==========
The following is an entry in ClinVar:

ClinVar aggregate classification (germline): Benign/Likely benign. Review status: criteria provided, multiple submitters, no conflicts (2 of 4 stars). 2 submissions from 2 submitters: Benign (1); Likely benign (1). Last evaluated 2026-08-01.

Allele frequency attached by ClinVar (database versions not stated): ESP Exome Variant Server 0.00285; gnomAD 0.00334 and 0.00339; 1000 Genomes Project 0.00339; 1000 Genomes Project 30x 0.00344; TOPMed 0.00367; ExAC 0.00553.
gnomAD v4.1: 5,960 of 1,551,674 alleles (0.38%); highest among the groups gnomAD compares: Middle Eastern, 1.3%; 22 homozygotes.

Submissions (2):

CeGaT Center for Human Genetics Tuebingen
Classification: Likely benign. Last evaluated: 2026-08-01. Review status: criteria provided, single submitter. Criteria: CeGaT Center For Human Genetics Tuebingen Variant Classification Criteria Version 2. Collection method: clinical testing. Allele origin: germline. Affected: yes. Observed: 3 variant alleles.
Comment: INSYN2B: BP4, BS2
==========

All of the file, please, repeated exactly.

The following is an entry in ClinVar:

ClinVar aggregate classification (germline): Benign/Likely benign. Review status: criteria provided, multiple submitters, no conflicts (2 of 4 stars). 2 submissions from 2 submitters: Benign (1); Likely benign (1). Last evaluated 2026-08-01.

Allele frequency attached by ClinVar (database versions not stated): ESP Exome Variant Server 0.00285; gnomAD 0.00334 and 0.00339; 1000 Genomes Project 0.00339; 1000 Genomes Project 30x 0.00344; TOPMed 0.00367; ExAC 0.00553.
gnomAD v4.1: 5,960 of 1,551,674 alleles (0.38%); highest among the groups gnomAD compares: Middle Eastern, 1.3%; 22 homozygotes.

Submissions (2):

CeGaT Center for Human Genetics Tuebingen
Classification: Likely benign. Last evaluated: 2026-08-01. Review status: criteria provided, single submitter. Criteria: CeGaT Center For Human Genetics Tuebingen Variant Classification Criteria Version 2. Collection method: clinical testing. Allele origin: germline. Affected: yes. Observed: 3 variant alleles.
Comment: INSYN2B: BP4, BS2